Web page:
LOS ANGELES — Five-week-old Skyler was sound asleep, being passed from arm to arm between his mother, Erika Kinyon, and basketball legend and NBA Cares Ambassador Dikembe Mutombo. The infant stretched out his arms, nestled perfectly in the hands of the popular 7-footer, who says he loves giving his time to children and family in communities.
Skyler slept through the 90-minute visit of NBA players and WNBA players on Thursday at the Children’s Hospital Los Angeles (CHLA) where he is a patient. But his parents know it’s a memory that will last forever, one recorded with photos the family can share with friends and loved ones.
“It’s very special for us,” Kinyon said. “He’s sleeping through the whole thing, so it’s something just for us parents, because we’ve been living in the same small room for weeks. We don’t get out much, and we don’t see other people much except for doctors or nurses all the time. It’s just a blessing to even be around other people. It’s just really special.”
NBA Cares is living up to its name by sharing the gift of caring. As part of the NBA’s Los Angeles All-Star community efforts, members of the NBA family spent part of their day with young patients at CHLA, the first and largest pediatric hospital in Southern California.
Kyrie Irving, John Wall, Draymond Green, Detlef Schrempf, Bradley Beal, John Wall and NBA Cares Ambassadors Dikembe Mutombo, Jason Collins and Swin Cash were on hand to create memories for children and families at the hospital, which helps their patients more than 528,000 times each year.
Joined by baby Skyler was 18-year-old Ariel Aramnia. The Los Angeles native has been a patient at CHLA since Jan. 3 and, with a glowing smile, said, “It’s been a fun day. It means a lot that the NBA players, especially the All-Stars, could take some time out of the day and hang out with the kids and talk to them.”
As Green entered the room, he immediately gravitated toward 17-year-old Shadi Hawatamh, who is a huge basketball fan. Claiming the Los Angeles Lakers as his favorite team, he eagerly fired off basketball questions for the Golden State Warriors All-Star.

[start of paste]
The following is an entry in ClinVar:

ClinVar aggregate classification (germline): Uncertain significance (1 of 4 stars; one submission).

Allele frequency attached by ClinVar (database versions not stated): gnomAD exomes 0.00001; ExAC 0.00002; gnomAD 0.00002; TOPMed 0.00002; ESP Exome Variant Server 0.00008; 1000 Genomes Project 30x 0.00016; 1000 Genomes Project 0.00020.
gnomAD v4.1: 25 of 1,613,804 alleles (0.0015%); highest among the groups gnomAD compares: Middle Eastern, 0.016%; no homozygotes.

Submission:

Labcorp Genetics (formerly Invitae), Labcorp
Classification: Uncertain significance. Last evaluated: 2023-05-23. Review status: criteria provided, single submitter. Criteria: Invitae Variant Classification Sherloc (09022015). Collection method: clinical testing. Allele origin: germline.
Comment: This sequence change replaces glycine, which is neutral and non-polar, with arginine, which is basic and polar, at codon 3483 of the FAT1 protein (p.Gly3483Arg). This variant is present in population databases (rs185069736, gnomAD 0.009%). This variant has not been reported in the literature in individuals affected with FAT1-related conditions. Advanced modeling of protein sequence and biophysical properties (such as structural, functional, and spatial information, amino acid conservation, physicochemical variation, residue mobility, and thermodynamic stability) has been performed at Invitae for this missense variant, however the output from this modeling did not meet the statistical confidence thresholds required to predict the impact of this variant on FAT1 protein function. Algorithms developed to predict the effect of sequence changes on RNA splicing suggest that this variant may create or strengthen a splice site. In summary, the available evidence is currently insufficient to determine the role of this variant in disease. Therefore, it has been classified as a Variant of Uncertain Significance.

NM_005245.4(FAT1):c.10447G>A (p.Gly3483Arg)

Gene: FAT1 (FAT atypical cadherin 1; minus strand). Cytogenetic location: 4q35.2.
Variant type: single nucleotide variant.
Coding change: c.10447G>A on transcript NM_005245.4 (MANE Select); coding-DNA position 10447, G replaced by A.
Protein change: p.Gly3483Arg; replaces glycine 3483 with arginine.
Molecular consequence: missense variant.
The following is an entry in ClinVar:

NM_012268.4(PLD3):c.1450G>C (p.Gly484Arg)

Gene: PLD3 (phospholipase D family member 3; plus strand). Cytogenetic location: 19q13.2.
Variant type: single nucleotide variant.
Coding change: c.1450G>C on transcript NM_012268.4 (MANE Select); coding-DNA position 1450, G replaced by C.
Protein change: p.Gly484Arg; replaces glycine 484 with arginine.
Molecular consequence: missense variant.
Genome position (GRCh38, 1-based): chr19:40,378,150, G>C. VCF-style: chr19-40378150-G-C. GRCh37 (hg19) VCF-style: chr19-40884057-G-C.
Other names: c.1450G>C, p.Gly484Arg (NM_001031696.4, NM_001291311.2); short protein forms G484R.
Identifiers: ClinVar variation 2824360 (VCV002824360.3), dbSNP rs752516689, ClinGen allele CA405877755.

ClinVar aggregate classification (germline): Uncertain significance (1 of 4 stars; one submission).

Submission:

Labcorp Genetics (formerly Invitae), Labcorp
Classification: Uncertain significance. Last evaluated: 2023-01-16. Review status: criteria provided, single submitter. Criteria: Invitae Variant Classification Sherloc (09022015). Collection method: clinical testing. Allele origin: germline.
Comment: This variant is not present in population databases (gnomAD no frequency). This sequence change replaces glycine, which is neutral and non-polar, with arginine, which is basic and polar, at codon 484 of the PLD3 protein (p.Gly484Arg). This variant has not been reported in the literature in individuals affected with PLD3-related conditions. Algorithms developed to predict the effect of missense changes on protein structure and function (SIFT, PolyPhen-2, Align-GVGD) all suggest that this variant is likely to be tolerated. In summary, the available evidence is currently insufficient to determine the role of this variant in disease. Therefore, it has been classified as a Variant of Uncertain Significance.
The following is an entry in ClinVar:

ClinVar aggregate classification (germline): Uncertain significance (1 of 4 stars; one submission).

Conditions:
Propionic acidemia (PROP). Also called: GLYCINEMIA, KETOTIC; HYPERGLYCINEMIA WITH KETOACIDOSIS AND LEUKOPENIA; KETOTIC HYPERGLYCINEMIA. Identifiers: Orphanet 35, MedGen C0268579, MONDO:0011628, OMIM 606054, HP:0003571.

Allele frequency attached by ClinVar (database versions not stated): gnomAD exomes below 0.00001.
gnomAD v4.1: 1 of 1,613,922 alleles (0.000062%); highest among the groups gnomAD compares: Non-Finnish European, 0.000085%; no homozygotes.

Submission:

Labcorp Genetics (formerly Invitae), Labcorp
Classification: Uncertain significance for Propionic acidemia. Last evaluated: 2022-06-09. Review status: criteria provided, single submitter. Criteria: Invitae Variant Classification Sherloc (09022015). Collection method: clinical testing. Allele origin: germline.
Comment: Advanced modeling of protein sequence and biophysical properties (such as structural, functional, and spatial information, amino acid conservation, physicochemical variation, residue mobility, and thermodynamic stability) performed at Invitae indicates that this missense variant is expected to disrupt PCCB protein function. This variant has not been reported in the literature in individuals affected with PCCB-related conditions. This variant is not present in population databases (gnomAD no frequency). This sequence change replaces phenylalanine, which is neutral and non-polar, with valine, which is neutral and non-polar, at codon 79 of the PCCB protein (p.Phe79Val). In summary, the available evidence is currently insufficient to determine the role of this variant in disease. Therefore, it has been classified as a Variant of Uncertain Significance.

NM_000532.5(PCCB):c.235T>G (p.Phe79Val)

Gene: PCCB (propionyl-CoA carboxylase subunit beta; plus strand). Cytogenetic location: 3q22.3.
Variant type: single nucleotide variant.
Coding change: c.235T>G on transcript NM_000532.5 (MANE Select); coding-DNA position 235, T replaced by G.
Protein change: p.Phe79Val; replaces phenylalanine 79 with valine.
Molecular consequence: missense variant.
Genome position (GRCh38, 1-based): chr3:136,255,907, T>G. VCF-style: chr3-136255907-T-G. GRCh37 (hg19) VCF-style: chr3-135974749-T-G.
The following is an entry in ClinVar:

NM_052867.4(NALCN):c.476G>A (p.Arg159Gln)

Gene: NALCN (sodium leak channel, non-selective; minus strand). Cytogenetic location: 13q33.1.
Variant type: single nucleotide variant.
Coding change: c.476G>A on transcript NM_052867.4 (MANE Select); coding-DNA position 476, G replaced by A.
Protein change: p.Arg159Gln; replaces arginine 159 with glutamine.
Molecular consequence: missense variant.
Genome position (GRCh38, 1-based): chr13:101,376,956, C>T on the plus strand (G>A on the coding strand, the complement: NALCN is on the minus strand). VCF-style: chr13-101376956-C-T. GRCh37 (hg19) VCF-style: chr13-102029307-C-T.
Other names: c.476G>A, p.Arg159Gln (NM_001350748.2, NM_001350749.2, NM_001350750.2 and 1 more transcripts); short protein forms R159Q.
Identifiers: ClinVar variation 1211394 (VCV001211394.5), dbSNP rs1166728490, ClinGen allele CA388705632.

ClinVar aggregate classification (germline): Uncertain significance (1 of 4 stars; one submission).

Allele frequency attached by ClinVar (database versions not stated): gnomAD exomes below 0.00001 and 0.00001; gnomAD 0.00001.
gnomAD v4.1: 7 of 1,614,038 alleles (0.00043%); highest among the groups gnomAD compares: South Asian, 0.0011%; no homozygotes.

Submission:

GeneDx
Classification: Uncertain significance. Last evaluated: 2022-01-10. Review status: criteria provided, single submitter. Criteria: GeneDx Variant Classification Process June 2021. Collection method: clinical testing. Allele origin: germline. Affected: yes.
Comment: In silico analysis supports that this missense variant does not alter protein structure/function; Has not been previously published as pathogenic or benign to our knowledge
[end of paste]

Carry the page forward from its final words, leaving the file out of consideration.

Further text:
“It’s just nice to get to meet the players I never really got to meet before. It’s nice having to talk to them and see what their story is behind basketball,” Hawatamh said.
Green, impressed by the conversation, said giving back means everything to him.
“We all know L.A. for the glitz and glamour, but there is so much more outside of Hollywood going on in L.A. that most people don’t see,” Green said. “Just to be able to give back to the community and shed light in their lives is a great honor and a pleasure, something I always look forward to doing. So many times you’re ripping and running doing events for this and doing events for that, but when you get to put a smile on someone’s face is what means the most to me.”
WNBA legend Cash cheered on a young child playing basketball on a mini-goal while Mutombo encouraged others in the room with his charm. Irving was a child and family favorite. He spent his time giving high-fives and taking photos with children and their families.
CHLA’s mission is to “create hope and build healthier futures.” Founded in 1901, the hospital takes great pride in “transforming a community in support of the health of children.”
A sunny L.A. day during NBA All-Star Weekend extends far past the on-court exhibition game. The midseason break provides the opportunity for participants to go into the community of the host city and share their time with those who may not attend the festivities. NBA Cares will host community events throughout NBA All Star Weekend.